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Lecture 12

Lecture 12 - March 19.docx

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Wilfrid Laurier University
Dana Weiner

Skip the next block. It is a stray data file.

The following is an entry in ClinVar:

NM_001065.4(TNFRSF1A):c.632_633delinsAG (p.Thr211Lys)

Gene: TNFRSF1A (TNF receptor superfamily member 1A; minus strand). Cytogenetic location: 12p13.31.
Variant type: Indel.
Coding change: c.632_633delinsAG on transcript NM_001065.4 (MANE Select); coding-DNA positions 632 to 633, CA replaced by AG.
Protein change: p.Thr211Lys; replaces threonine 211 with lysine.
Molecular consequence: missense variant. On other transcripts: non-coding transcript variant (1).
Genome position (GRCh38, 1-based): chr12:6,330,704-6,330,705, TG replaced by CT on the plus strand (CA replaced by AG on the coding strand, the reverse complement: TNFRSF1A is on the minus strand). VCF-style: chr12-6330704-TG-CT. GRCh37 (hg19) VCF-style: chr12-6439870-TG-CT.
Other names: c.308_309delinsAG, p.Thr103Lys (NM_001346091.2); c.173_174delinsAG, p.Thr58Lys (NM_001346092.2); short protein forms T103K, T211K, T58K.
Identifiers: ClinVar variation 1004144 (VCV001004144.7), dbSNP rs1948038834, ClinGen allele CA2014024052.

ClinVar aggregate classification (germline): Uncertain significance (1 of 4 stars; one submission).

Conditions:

HI330 – Slavery, Expansionism and Escalating Sectional Conflict March 19, 2013 -How the nation got so angry about slavery -How slave holders defended their institution -Aspects of the white south and aspects of slaveholders lives -Antislavery movement doesn’t pop up out of nowhere -Religious developments  People could change or even perfect their world -By 1861 – there were nearly 4 million slaves in the US -Some people believed that they wanted to extend freedom to everyone -This lead to a small upswing, some being willing to privately free their slaves, and some laws, which permitted private manumission -No groundswell for abolition after the Civil War -Small percentage of the population that is willing to challenge the existence of the institution  Quthers, free blacks, slaves -By the start of the 19 century, many antislavery advocates were using gradual methods and wanted to end the slave trade (partially successful – trans-Atlantic), and worked on the very gradual and impractical method of colonizing free slaves to African and other places -Many of the motivations were very racist – colonization depended on the belief that other races could never gain equality with whites -There weren’t any concrete or feasible plans to bring it about -Popular idea -There methods were never very popular -Quakers -Radical religious group -Key to both the British and US anti-slavery movements -Starting in the 1770s – Quarkers began to free their slaves and stop their participation in the trans-Atlantic slave trade -Started schools for blacks -Thought that the institution of slavery displeased God – God would be angry with slave holders -Opposed to using political methods for reform  needed to separate their moral causes from politics -Moral Suasion -Appealed to the individuals conscious and tried to make people see the sin of slave owning -Sarah and Angelina Grimke  converted to the Quaker faith and left to South to become public advocates against slavery -Instrumental in the early arguments against slavery -Shift to radicalism  was something that AA and Whites were engaging in -1829 – David Walker published Appeal to the Coloured Citizens of the World -Used the bible and the Constitution to argue that everyone deserved freedom -He said slavery is such a crime you should use any method you can to escape and get ride of it -Influential among other black abolitionists -Early 1830s -Slavery was spreading to the west and growing stronger in southern economy -William Lloyd Garrison – Bostonian and white man -Took a few very big steps after Walker’s appeal -Published The Liberator which was founded for the purpose of abolition -Founder of the American Anti-Slavery Society (first national) -Making strong public pronouncements against the institution in his newspaper -Him and his fellow abolitionists became the most radical in the anti-slavery movement -Immediatists – their beliefs -1831 – organized action -Wanted more immediate emancipation  immediate -Refused to pay slave holders for the values of slaves -Anyone who condoned slavery in any way was committing a sin -Consumer Boycott – don’t buy things that are produced by slave labour -Saw women as equals and argued for women’s rights -Wanted pacifism among other causes -Against colonization method -Saw slavery in moral and spiritual terms -Wanted to sway people through conversation – show how slavery was a sin - offense against morality and God -Secular views -Literal interpretation of the Declaration of Independence -Garrison – militant and well-spoken man -Made many enemies -Bible and the Constituion – if they support slavery he was willing to burn the Constitution and they shouldn't be following the bible -Wanted the North to remove themselves from the Constitution and Dominion -Moral and spiritual – awakened during the Second Great Awakening -Concept called the “Higher Law Doctrine” -Idea they should follow the higher law -Should break people’s laws (i.e. Fugitive Slave Act) in order to follow God’s laws -Wanted women and men to follow God’s laws -Deliberately provocative -New societies in the 1830s and 1840s  published newspaper, slave narratives, etc -Tiny minority of approximately 100 000 across the nation -By the 1840s, a group of them had come to belief that this anti- slavery tactic of moral suasion had not really work very well (too slow and moderate) and some of them started to doubt their methods -Tactical dilemma – confronted with the problem that the political system was corrupt and they shouldn’t be involved with the political system -Policy  refuse to vote  no matter who they were voting for they were supporting slavery so they didn’t vote at all -1840 – new society split off from the Garrison, American Anti-Slavery Society -New anti-slavery society was politically oriented and wanted to get elected -If they were too radical it would upset too many people -Creates 2 polarities  AASS and immediatists (more concerned with the principles of rite and wrong and weren’t thinking about politics) on one side and more moderate anti- slavery faction on the other side (even the moderate people were still relatively radical for their time) -African American Abolitionists -Few AA Abolitionists were willing to take the step of advocating Turner’s method, Turner, by uthng former documents, was part of a larger tradition -Many AA in the 19 century were increasingly vocal in the criticism of how their nation failed to live up to their nation’s ideals -Even reversed the usual language of the Revolution -Called revolutionaries tyrants and oppressors -Many AA became Garissonians, Garrison himself refused to accept their vision that the only way to destroy slavery and slave holders was through violent actions -Black Convention Movement -Starting in the 1830s – place where black activists and abolitionists put forth an argument that the US government was holding up American government -Present in many states -Develop their own idea and discussion of the Revolutions legacy and outcomes -Used the legacy of the Rebellion to overthrow the institution -Committees of Vigilance -“Guardian Groups” -Organization that if someone was going to come and kidnap a slave into slavery there would be a group that would try and defend and protect them (David Ruggles) -This kind of protecting fugitives with violence was a distance from Garrisonian ideals from passivism and violence -Sojourner Truth -Major figure in black abolitionists and women’s rights -Born in the North to New York -English was her second language (Dutch was her first) -1799 – gradual abolition was started -Truth’s master refused to honour this – she ran away -Previously had several children sold away from her -Religion conversion – preach and though this conviction decided to make this was a preacher and women’s rights activists -Became a popular speaker and sold copies of her book at speeches -Personal testimony about her experiences and at the time she confronted some oppression -Appeared in the Akron (Ohio) Convention -Women’s Suffrage Convention -Controversial speech – woman even though she wasn’t maintaining the stereotypical thoughts of being a woman -Gets a lot of static from members of the audience as people don’t necessarily want to allow her to have her say -Racist element on how people depict her talking in a stereotypical way -Phenomeno